For India, financial year 2017-18 (FY18) was historic and lucrative with developments like the indirect taxation overhaul in the form of goods and services tax (GST), decisive policies relating to the insolvency & bankruptcy code (IBC), announcement of bank recapitalisation to the tune of Rs 2.11 lakh crore, sovereign rating upgrade by Moody’s after 14 years; and for the first time the country jumping 30 positions to be listed in the top 100 in terms of ease of doing business ranking.
With that backdrop, the first quarter of FY19 turned out to be a cocktail of macro-headwinds and micro tailwinds leading to split disposition in the market structure with bull market in the Nifty and bear market in mid- and small-caps turning the once optically raging bull into an ageing bull.
While the Nifty is within kissing distance of its all-time high, during the last few months, mid-cap and small-cap indices witnessed 15.3 per cent and 20 per cent correction, respectively, from the recent peak in January.
Consequently, many mid- and small-cap stocks witnessed a sharp fall of around 30-50 per cent from their peaks. About 67 per cent of the BSE500 index companies have corrected over 20 per cent from their 52-week high prices.
Poor quality equity stocks have been decimated (make no mistake, carefully selected quality stocks are still well rewarded by the market) leading to significant wealth erosion in portfolios, truly reflecting the theme of our strategy report in April 2018 – 2018 will be the year separating men from boys.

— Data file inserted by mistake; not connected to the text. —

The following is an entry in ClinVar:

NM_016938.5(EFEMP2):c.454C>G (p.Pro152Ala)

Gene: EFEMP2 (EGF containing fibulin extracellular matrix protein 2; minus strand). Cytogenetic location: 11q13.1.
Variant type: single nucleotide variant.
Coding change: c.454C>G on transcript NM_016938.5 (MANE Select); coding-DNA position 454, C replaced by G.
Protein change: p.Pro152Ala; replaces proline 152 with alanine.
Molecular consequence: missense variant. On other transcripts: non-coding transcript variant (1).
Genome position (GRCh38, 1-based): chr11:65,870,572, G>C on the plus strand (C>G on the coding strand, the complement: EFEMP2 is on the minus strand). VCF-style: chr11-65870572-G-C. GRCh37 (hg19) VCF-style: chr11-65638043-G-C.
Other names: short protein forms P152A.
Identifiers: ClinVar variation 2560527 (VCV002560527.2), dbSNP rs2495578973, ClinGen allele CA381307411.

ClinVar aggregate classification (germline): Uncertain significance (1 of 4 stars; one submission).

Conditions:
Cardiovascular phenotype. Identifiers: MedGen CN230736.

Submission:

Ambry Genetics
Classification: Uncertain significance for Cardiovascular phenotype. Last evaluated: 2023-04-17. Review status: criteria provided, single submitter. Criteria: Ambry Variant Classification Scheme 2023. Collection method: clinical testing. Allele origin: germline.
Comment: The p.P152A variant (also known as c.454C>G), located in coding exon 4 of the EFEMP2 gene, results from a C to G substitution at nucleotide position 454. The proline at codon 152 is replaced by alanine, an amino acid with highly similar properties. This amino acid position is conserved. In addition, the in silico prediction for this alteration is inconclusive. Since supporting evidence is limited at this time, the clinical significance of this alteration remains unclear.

The abrupt and sudden auditor resignations in few of the popular mid-cap companies; followed by Sebi’s additional surveillance mechanism (ASM) list of about 200 companies accelerated the mid-cap meltdown. Albeit agonising in short-term, the clean-up is good for Indian capital market’s long-term health.
As the foundation of 2014-2017 Indian market rally was the political stability, there is increasing anticipation towards upcoming Lok Sabha elections. In the build-up towards elections, the market will be keenly watching emerging political equations, date of elections and name of the prime ministerial candidate of political alliances. These factors are sufficient to keep the Indian markets volatile in the coming months and quarters.
As India imports 80 per cent of its oil requirements, the vulnerability of Indian macro economy to high crude oil prices is well known. Brief flirting of crude oil price with $80 per barrel has triggered anxiety leading to concerns on inflation, current account deficit, oil subsidy mechanism and dipping of forex reserves (from all time high of $426 billion in April to $408 billion in June).
These are all critical factors in a politically sensitive election year. But towards the fag end of the quarter, Opec decision to increase the crude oil production by 1 million barrel per day has given welcome relief and somewhat comforted the market. This provides critical breathing space to the government in its fuel price policy making and who should take the burden (oil marketing companies – OMCs/exploration companies/state governments through cut in VAT/central government through excise duty cut); along with an all-important strategic question of bringing petrol and diesel also under GST ambit.